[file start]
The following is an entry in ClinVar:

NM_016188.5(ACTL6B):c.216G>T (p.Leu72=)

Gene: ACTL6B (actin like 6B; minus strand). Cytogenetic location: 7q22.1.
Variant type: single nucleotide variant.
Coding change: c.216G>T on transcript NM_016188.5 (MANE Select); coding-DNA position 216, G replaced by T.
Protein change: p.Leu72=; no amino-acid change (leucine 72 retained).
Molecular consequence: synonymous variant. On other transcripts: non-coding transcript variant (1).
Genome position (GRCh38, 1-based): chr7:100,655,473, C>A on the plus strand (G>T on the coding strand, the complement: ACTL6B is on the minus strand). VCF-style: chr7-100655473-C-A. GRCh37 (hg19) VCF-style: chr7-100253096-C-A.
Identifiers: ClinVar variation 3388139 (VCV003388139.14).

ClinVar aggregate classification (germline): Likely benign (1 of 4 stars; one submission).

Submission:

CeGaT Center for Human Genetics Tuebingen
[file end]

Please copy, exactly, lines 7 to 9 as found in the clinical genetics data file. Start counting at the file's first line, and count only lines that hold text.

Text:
Molecular consequence: synonymous variant. On other transcripts: non-coding transcript variant (1).
Genome position (GRCh38, 1-based): chr7:100,655,473, C>A on the plus strand (G>T on the coding strand, the complement: ACTL6B is on the minus strand). VCF-style: chr7-100655473-C-A. GRCh37 (hg19) VCF-style: chr7-100253096-C-A.
Identifiers: ClinVar variation 3388139 (VCV003388139.14).